So, I am urging everyone who cares about the legacy of free, open, and public speech and debate about technical issues to support Mike and Techdirt’s efforts to defend themselves. Mike wrote a blog post about this issue last week and this is taken from that post:

I am beyond thankful to the many of you who have reached out and offered to help in all sorts of ways. It is heartening to know so many people care about Techdirt. At some point soon, we may set up a dedicated legal defense fund. But, in the meantime, any support you can provide us will help — whether it’s just alerting people to this situation and the danger of trying to stifle a free press through meritless lawsuits, or it’s supporting Techdirt directly (or, if you have a company, advertising with us). As always, you can support us directly as a Friend of Techdirt, or check out some of the other perks you can get in our Insider program. You can also support us via Patreon.

I am hoping that Mike sets up a dedicated legal defense fund and plan to contribute to it if he does. I will let AVC readers know if that happens. Until then, let’s all get behind Mike and put a stop to this nonsense.

The Department of Homeland Security International Entrepreneur Rule

From GeekWire:

The Department of Homeland Security has officially enacted a provision to make it easier for immigrant entrepreneurs to build startups in the U.S. The rule, proposed by President Barack Obama last summer, takes effect exactly one week before he leaves the Oval Office.

The initial rule outlined a “parole” period that foreign entrepreneurs could apply for, granting two years in the U.S. to grow a startup. To qualify, the founder had to prove that the startup met certain requirements and demonstrated the potential for “significant public benefit.” After the initial parole period, the founder could apply to extend his or her stay in the U.S. for an additional three years, if the startup met additional benchmarks.

Over the past five months, DHS has been collecting public feedback on the proposal to inform the final rule. That comment period led to a few key changes to the final rule, enacted today.

Instead of a two-year period followed by a three-year period, the rule now says entrepreneurs can apply for an initial parole of 2.5 years, followed by an extended period of 2.5 additional years.

The proposed rule said startups needed to have investments of at least $345,000 from qualified U.S. investors to apply for parole. DHS has reduced that minimum required investment to $250,000. The official rule also gives entrepreneurs more time to land funding — 18 months instead of one year.

The final rule also reduces the ownership stake the founder needs to have to qualify. Instead of 15 percent, entrepreneurs need to own only 10 percent of the startup to qualify for the initial parole period. To re-apply for an additional 2.5 years, founders just need 5 percent ownership.

In the proposed rule, a startup had to generate at least 10 jobs during the initial 2.5-year parole period to qualify for an extension. That number has been reduced to five jobs in the final rule.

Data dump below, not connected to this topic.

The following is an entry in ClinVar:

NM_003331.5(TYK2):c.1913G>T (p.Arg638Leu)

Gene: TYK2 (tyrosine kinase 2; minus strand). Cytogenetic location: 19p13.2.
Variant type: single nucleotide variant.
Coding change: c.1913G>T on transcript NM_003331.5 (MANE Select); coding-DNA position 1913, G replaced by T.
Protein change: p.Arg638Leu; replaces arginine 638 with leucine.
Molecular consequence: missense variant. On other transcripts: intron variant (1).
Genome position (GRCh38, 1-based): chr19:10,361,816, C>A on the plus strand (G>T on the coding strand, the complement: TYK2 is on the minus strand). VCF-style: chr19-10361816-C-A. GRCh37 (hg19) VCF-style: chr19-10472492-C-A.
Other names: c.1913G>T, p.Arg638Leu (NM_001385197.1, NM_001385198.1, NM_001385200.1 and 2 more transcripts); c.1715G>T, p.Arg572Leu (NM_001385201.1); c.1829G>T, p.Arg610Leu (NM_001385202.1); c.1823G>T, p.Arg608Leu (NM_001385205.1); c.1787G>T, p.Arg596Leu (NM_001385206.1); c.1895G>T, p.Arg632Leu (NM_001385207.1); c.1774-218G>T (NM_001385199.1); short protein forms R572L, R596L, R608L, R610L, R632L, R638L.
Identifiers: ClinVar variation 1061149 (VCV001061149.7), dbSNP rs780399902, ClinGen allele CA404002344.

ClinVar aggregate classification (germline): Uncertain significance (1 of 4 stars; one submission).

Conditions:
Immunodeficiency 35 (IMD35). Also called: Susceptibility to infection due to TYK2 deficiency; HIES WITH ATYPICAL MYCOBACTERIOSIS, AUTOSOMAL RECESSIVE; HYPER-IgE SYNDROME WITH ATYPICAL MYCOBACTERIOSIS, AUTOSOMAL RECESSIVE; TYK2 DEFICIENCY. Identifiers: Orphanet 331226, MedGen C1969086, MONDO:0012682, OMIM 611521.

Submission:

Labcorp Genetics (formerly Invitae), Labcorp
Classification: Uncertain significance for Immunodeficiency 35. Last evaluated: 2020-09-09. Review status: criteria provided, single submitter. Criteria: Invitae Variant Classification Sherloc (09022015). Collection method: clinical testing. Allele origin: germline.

This is really good thing. I know of a number of founders who have been unable to stay in the US even though they started a company here that is growing and hiring people in the US. Tossing people out who are starting companies that are creating new jobs in the US is nuts but that’s what we have been doing. This rule changes that, at least temporarily, and that’s a good thing.

Here’s the rule in its entirety:

International Entrepreneur Parole by GeekWire on Scribd

Talking To Others

People fail to get along because they fear each other; they fear each other because they don’t know each other; they don’t know each other because they have not communicated with each other. – Doctor Martin Luther King Jr.

I judged the Debug Politics Hackathon yesterday. The winner was Second Opinion, a Facebook Messenger bot that allows users to send the URLs of stories they have read and the bot sends back a similar story with a different take on the issue (a second opinion). The bot does a bunch of other cool things but you get the gist of it.

Two other hacks I really liked were Phoneocracy that connects people of differing opinions via phone to talk to each other and PespecTV which is “chatroulette for political discussions.” Both of these hacks had issues which got in the way of them winning, but the basic idea that the key to debugging politics to is to get people of opposing views talking to each other instead of at each other is spot on.

Like Doctor Martin Luther King Jr. said …….

The Perfect Sunday Afternoon Entertainment

If you are in NYC this holiday weekend and looking for something to do, consider attending the Debug Politics Hackathon Showcase at 4pm this afternoon in the Flatiron District:

I will be judging along with a stellar crew (Diana Rhoten, Stephanie Hannon, Nancy Lublin, Chris Wiggins, and John Heilemann).

But as strong as this group of judges is, the stars of the show will be the hackers and their projects.

God knows we need to debug politics and if that is going to happen, I am certain it will come from hackers not the folks in DC and statehouses around the country.

So if you want to see all of this in action, come by Casper’s offices at 4pm this afternoon and see it live and in person.